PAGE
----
Do you want to be in my gang?

Citing WPP, Tom Bawden weighs up the arguments for and against consultancies joining the larger marketing conglomerates

The recent departure of Siegel & Gale from the Saatchi & Saatchi network has put the issue of marketing conglomerate membership high on the industry agenda (DW 5 June).

While this particular parent/ consultancy relationship appears to have failed, others have benefited from the opportunities and resources offered by membership of a mature marketing network.

WPP Group is the largest such organisation in the world, with five design groups in its stable, including the 350-strong identity consultancy Enterprise IG.

This comprises five operations around the world which trade collectively as Enterprise IG and under individual names for standalone projects. London’s former Sampson Tyrrell Enterprise has dropped its own name altogether and now works as Enterprise IG (Europe) on both joint and standalone projects.

The other four Enterprise IG member groups will do the same shortly. This is contrary to reports from the group saying all members dropped their individual names on 19 May (DW 22 May).

“Joining Enterprise IG has projected us into a totally different league,” says Anspach Grossman Enterprise chief executive officer Jim Johnson. His group becomes Enterprise IG (Americas) next month. “Anspach Grossman was a 25-year-old niche identity group when I joined four years ago, to help build what is now Enterprise IG. Since then the group has become part of the world’s largest identity group,” he says.

Marketing conglomerate membership makes good sense for the Enterprise IG identity groups, since identity projects are increasingly global and clients are demanding consultancies with an international capability.

Other WPP design consultancies have not evolved into global outfits and appear to have gained less from group membership.

Packaging group Coley Porter Bell saw a 42 per cent drop in fee-income in 1997, the highest listed in DW’s recent Top 100 consultancy survey (DW 27 March).

Although CPB managing director Amanda Connelly says WPP membership “helps it to think big”, a group spokeswoman concedes some clients may see the group as “a small fish in a big pond”.

With 90 per cent of revenue coming from standalone projects, CPB appears to be on the margins of the WPP network.

Scott Stern chief executive Raymond Stern says that, being in Scotland, his group is also outside the central core of the network. The group closed its London office in 1991 because after eight years (four of them under WPP) it was “just beginning” to make a loss (DW 6 December 1991).

Over the last six months, the group has worked with media buying and planning stablemate Mindshare and BDG McColl – with 95 per cent of its revenue generated by standalone projects and 5 per cent from cross-referrals.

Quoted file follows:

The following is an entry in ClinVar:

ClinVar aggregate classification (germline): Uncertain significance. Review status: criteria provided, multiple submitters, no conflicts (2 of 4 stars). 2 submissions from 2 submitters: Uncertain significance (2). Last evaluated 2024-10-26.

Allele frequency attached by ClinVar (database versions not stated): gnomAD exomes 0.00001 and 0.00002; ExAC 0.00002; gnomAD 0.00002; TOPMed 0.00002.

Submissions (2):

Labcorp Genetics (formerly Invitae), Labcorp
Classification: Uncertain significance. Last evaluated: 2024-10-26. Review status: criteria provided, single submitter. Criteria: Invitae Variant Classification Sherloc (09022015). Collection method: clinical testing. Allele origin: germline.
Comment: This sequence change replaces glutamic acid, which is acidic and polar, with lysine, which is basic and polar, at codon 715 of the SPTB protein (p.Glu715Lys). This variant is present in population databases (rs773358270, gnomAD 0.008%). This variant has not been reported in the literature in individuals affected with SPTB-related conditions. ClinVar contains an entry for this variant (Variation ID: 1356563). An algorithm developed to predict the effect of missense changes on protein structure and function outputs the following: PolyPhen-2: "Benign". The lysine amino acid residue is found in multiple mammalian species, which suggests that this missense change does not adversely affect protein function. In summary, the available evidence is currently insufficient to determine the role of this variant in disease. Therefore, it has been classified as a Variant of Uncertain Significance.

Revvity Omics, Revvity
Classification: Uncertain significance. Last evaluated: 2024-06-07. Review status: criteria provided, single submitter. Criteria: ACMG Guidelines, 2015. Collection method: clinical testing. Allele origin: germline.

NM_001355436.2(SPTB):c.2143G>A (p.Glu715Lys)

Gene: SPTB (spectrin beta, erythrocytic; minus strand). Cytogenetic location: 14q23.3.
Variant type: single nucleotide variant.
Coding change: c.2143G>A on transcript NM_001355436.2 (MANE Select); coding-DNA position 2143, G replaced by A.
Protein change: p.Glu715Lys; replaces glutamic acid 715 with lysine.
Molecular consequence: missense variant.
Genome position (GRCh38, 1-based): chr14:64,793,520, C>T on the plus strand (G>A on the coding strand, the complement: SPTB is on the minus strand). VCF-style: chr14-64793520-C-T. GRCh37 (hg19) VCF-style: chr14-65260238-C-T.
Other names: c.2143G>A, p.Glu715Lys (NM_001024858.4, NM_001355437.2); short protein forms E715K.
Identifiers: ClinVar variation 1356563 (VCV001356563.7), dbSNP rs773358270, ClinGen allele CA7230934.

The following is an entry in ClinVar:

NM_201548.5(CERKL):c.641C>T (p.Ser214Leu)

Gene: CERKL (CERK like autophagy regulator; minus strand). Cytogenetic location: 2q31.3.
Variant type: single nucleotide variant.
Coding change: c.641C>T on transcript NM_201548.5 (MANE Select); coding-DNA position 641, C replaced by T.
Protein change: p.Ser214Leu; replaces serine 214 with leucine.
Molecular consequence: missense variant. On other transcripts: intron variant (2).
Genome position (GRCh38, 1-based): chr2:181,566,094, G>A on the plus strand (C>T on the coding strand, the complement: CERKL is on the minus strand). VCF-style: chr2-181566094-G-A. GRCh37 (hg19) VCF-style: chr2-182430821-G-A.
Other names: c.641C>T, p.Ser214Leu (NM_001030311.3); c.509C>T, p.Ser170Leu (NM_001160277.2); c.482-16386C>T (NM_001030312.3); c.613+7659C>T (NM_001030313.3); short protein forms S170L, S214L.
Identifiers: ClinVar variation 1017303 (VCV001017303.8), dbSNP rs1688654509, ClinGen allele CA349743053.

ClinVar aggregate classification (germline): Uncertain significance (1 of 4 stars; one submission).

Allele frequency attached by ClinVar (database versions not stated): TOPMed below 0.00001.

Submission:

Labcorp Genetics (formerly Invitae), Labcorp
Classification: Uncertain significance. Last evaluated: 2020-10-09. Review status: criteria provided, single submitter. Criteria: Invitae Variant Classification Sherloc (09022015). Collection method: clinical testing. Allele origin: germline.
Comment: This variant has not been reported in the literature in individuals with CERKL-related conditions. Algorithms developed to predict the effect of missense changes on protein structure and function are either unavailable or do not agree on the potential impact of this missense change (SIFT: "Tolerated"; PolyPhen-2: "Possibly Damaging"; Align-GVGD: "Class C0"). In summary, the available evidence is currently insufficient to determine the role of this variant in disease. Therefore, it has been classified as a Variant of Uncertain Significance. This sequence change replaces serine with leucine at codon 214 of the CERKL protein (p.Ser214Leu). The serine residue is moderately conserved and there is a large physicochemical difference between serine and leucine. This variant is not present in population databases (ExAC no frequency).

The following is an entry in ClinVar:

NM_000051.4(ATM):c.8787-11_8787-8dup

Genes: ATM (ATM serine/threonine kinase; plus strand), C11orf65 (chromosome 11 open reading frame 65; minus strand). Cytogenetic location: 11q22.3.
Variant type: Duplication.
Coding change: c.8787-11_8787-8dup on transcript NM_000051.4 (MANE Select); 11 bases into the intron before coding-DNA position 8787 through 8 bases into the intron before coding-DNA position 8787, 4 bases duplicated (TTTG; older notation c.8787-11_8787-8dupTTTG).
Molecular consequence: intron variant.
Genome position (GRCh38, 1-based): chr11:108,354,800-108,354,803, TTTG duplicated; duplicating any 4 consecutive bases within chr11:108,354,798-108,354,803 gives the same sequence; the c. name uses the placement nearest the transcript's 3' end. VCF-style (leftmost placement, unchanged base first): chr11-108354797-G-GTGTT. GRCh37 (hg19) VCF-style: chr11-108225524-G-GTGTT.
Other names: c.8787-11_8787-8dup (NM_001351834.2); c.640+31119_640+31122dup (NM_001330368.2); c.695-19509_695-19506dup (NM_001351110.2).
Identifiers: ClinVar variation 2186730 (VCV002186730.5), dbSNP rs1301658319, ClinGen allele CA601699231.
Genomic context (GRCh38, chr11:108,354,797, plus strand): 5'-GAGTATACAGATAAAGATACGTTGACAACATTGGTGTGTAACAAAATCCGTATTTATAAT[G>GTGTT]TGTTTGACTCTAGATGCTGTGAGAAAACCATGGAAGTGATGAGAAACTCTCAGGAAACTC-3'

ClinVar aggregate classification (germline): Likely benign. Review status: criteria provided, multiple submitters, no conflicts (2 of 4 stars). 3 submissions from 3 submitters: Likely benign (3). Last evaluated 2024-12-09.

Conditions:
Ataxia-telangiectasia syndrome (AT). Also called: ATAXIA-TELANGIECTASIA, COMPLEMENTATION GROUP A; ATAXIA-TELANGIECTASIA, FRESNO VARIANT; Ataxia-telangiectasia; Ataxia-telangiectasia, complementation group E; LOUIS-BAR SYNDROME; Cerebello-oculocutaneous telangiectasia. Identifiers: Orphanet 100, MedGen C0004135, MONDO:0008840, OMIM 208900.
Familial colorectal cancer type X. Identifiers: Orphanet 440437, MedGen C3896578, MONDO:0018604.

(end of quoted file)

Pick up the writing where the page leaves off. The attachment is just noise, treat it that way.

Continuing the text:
A WPP management source says it is largely up to the groups themselves to forge their own relationships. “But we do encourage consultancies to share client information with pitches and keep them informed about who’s working with who on what,” says the source. WPP groups are free to bring in outsiders, and they do. In the main, however, they stick with their sister groups. “You have to treat it [the WPP network] as a market and do all the things you’d do if you were an independent group. It’s a much better market, but you still have to build the relationships,” says the source.

Annual report group Addison only joined WPP last October and is still in the early stages of relationship-building. Joint projects (with other WPP groups) now account for around 10 per cent of its revenue. Addison director Quentin Anderson plans to increase the proportion over time.

But there is a sense that what some groups gain from conglomerate membership – in referrals, profile and a support infrastructure – they might lose in other ways. As a member of a quoted company, a group must publish its financial results and become accountable to a new boss.

“If you want to manage a business you love, don’t join a big network. Nor should you join for [personal] long-term profit as, in the long run, you won’t be better off, the network will,” says a well-placed source. And some clients shy away from large networks.

Design group Browns was formed four months ago by Jonathan Ellery, of Sampson Tyrrell Corporate Marketing (which formerly merged with Addison) and Graham Taylor and Mike Turner from Addison.

“We wanted to set up our own business and saw an opportunity for a smaller, flexible, creative consultancy. There is a trend towards clients using smaller creative boutiques over larger conglomerates, so they can put together their own teams,” says Browns director Ellery.

Nonetheless, in the right circumstances, the arguments for joining a conglomerate remain extremely persuasive – as demonstrated by the meteoric rise of Enterprise IG’s member groups.

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